Page:Mistral - Mirèio. A Provençal poem.djvu/251

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CANTO XII.

 

DEATH.

 

AS, when in orange-lands God's day is ending,
The maids let fly the leafy boughs, and, lending
A helpful hand, the laden baskets lift
On head or hip, and fishing-boats adrift
Are drawn ashore, and, following the sun,
The golden clouds evanish, one by one;

As the full harmonies of eventide,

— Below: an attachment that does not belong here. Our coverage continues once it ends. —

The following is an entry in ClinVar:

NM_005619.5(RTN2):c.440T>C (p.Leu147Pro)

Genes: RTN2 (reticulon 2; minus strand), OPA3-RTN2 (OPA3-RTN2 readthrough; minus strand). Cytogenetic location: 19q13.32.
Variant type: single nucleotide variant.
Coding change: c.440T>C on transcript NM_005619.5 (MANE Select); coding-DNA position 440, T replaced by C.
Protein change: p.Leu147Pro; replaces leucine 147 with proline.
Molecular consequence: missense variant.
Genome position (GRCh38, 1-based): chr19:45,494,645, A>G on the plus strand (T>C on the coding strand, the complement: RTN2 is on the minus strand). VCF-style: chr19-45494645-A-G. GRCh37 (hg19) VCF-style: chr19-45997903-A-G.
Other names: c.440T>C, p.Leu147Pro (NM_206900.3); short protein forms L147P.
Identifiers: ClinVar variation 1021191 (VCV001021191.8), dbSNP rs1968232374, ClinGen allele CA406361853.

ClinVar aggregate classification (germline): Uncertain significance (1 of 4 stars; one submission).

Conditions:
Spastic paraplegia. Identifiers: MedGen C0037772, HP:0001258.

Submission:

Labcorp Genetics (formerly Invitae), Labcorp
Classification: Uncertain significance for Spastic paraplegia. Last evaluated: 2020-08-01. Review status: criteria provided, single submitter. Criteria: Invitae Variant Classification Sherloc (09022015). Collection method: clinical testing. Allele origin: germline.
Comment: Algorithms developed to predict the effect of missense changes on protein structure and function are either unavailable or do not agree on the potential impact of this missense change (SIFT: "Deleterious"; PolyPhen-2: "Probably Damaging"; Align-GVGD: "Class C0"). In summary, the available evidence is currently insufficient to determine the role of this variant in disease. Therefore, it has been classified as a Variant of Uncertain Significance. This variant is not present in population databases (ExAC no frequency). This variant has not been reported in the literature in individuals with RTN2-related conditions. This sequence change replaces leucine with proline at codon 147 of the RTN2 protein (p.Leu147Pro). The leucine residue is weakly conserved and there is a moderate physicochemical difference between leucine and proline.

Swelling from hill and plain and river-side
Along the sinuous Argens,—airy notes
Of pastoral pipe, love-songs, and bleat of goats,—
Grow fainter, and then wholly fade away,
And sombre night falls on the mountains gray;

Or as the last sigh of an anthem soft,
Or dying organ-peal, is borne aloft
O'er some old church, and on the wandering wind
Passes afar,—so passed the music twined
Of the three Maries' voices, heavenward carried.
For her, she seemed asleep; for yet she tarried